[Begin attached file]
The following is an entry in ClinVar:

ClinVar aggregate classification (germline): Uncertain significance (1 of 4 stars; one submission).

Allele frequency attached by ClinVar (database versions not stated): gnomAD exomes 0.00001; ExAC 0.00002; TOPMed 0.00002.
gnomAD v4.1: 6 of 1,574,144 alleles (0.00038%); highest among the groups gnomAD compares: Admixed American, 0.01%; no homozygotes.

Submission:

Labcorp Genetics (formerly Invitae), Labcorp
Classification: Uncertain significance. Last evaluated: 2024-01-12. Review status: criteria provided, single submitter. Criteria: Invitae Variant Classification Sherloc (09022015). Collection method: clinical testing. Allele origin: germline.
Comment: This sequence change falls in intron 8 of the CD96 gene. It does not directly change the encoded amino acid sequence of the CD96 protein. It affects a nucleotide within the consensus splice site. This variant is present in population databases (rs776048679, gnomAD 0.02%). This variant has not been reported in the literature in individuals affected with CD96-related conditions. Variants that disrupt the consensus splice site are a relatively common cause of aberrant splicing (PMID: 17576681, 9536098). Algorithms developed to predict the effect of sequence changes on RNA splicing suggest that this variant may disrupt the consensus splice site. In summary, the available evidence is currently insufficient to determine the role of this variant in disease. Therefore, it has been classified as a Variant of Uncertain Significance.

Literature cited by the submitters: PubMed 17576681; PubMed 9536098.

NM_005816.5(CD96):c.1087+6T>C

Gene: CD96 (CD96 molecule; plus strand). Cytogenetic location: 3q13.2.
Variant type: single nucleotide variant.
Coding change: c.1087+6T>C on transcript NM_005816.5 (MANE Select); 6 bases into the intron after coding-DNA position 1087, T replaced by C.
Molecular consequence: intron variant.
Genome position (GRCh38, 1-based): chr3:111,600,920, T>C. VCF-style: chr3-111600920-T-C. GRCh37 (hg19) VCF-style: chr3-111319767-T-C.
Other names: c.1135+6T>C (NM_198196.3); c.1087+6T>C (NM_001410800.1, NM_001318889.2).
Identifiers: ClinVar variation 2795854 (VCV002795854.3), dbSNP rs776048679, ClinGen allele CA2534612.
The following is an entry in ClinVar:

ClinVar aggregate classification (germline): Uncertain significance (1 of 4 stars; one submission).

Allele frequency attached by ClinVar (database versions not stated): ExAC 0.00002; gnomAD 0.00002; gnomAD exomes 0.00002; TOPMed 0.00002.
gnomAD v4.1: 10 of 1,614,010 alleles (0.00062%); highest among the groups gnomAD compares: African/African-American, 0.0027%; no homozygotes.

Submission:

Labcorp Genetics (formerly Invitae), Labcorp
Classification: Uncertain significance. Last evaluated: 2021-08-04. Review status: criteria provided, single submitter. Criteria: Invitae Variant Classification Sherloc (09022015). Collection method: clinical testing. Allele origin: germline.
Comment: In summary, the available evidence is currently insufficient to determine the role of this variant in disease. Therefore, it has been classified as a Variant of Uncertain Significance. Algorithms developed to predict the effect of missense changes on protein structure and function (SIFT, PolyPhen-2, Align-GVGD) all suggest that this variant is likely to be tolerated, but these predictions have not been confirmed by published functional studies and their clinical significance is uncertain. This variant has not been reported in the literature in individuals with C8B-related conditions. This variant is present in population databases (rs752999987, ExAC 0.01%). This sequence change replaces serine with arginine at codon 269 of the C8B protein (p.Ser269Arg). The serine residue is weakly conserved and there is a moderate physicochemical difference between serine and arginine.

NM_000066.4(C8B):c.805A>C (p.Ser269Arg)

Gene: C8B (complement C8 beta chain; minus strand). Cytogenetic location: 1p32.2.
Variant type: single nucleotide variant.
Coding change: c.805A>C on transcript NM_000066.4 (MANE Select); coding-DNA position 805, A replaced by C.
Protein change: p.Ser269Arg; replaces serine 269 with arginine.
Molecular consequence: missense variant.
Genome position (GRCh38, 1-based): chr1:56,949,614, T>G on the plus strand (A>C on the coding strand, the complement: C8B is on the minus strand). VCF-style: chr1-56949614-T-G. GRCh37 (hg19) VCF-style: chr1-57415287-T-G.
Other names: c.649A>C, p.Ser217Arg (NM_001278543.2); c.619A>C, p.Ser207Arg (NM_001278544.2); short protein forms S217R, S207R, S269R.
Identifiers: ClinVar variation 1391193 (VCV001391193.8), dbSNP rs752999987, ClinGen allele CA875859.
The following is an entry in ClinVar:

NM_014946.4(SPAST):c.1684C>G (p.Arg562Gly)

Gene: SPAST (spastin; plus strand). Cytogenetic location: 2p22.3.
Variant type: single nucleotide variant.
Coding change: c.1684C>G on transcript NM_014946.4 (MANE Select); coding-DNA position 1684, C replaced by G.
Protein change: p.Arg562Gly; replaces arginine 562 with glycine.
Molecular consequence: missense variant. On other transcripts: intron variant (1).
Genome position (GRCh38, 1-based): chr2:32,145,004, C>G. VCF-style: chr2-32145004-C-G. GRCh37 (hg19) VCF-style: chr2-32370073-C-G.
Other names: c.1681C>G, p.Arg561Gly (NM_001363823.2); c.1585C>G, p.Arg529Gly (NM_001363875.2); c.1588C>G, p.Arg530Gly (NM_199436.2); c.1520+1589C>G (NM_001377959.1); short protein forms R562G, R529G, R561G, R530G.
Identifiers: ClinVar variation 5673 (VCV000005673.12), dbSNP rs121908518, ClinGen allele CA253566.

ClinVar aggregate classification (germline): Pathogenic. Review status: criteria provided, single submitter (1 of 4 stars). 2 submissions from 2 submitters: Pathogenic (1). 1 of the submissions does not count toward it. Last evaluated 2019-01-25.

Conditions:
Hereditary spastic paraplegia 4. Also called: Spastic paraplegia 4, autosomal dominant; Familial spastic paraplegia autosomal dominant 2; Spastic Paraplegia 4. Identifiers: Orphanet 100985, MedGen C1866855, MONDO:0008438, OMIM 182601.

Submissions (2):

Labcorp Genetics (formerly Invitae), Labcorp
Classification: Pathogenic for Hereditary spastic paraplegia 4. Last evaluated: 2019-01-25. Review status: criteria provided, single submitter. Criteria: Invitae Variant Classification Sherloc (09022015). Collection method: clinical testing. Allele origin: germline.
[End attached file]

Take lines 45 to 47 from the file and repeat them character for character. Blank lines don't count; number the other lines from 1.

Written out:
ClinVar aggregate classification (germline): Pathogenic. Review status: criteria provided, single submitter (1 of 4 stars). 2 submissions from 2 submitters: Pathogenic (1). 1 of the submissions does not count toward it. Last evaluated 2019-01-25.

Conditions:
Hereditary spastic paraplegia 4. Also called: Spastic paraplegia 4, autosomal dominant; Familial spastic paraplegia autosomal dominant 2; Spastic Paraplegia 4. Identifiers: Orphanet 100985, MedGen C1866855, MONDO:0008438, OMIM 182601.